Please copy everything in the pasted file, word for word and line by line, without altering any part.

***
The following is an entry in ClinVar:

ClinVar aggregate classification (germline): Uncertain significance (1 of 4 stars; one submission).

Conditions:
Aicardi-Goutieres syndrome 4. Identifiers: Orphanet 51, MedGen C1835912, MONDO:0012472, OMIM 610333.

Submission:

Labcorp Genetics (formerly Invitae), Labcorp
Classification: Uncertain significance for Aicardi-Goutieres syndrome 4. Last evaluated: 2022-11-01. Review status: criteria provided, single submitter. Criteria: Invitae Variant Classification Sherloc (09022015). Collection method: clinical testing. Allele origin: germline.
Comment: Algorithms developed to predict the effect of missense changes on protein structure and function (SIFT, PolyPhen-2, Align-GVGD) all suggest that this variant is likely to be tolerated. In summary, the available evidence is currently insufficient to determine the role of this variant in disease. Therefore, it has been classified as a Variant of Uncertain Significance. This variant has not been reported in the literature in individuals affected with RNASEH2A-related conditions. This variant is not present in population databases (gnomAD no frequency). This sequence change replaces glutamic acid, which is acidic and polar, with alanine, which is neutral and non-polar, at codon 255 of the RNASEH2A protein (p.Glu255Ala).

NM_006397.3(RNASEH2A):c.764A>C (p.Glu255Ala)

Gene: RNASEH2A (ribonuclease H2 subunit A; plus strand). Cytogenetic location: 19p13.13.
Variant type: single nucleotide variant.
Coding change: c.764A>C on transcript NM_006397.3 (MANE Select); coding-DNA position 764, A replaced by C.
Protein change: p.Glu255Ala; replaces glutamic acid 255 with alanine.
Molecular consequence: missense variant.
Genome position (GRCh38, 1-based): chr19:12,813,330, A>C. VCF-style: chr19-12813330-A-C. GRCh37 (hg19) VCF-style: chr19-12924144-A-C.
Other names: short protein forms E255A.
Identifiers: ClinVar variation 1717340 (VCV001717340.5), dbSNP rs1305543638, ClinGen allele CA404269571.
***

The following is an entry in ClinVar:

ClinVar aggregate classification (germline): Uncertain significance (1 of 4 stars; one submission).

Conditions:
Aicardi-Goutieres syndrome 4. Identifiers: Orphanet 51, MedGen C1835912, MONDO:0012472, OMIM 610333.

Submission:

Labcorp Genetics (formerly Invitae), Labcorp
Classification: Uncertain significance for Aicardi-Goutieres syndrome 4. Last evaluated: 2022-11-01. Review status: criteria provided, single submitter. Criteria: Invitae Variant Classification Sherloc (09022015). Collection method: clinical testing. Allele origin: germline.
Comment: Algorithms developed to predict the effect of missense changes on protein structure and function (SIFT, PolyPhen-2, Align-GVGD) all suggest that this variant is likely to be tolerated. In summary, the available evidence is currently insufficient to determine the role of this variant in disease. Therefore, it has been classified as a Variant of Uncertain Significance. This variant has not been reported in the literature in individuals affected with RNASEH2A-related conditions. This variant is not present in population databases (gnomAD no frequency). This sequence change replaces glutamic acid, which is acidic and polar, with alanine, which is neutral and non-polar, at codon 255 of the RNASEH2A protein (p.Glu255Ala).

NM_006397.3(RNASEH2A):c.764A>C (p.Glu255Ala)

Gene: RNASEH2A (ribonuclease H2 subunit A; plus strand). Cytogenetic location: 19p13.13.
Variant type: single nucleotide variant.
Coding change: c.764A>C on transcript NM_006397.3 (MANE Select); coding-DNA position 764, A replaced by C.
Protein change: p.Glu255Ala; replaces glutamic acid 255 with alanine.
Molecular consequence: missense variant.
Genome position (GRCh38, 1-based): chr19:12,813,330, A>C. VCF-style: chr19-12813330-A-C. GRCh37 (hg19) VCF-style: chr19-12924144-A-C.
Other names: short protein forms E255A.
Identifiers: ClinVar variation 1717340 (VCV001717340.5), dbSNP rs1305543638, ClinGen allele CA404269571.